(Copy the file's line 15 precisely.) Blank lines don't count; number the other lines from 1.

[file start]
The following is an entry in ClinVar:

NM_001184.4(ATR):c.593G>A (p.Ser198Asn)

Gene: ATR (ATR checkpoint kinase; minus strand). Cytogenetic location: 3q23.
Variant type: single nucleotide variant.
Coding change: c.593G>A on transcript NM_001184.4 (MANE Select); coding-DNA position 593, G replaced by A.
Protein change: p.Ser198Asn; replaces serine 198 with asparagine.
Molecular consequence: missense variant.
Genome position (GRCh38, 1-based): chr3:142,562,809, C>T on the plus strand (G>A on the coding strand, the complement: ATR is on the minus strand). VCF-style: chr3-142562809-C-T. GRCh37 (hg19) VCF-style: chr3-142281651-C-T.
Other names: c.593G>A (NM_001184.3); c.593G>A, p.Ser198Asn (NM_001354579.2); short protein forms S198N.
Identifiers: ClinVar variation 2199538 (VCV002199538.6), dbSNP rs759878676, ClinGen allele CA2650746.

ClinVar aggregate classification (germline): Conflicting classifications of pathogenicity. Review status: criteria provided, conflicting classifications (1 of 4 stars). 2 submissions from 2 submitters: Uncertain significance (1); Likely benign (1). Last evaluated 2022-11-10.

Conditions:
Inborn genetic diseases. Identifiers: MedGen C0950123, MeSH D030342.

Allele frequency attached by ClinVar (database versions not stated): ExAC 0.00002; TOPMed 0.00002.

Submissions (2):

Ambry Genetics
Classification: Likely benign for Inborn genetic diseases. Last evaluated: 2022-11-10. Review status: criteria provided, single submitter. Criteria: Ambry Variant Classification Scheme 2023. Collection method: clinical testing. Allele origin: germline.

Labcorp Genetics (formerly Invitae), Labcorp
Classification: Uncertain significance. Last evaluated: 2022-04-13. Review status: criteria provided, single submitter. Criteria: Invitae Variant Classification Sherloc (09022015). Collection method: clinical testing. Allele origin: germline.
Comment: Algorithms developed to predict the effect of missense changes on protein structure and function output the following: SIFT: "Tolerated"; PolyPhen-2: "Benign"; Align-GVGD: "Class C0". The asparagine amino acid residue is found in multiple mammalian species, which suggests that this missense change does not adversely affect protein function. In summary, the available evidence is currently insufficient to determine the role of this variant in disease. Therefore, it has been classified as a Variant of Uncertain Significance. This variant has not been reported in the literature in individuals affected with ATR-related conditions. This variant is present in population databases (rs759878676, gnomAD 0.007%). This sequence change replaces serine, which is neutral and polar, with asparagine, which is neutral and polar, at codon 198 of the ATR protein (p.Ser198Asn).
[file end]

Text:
Submissions (2):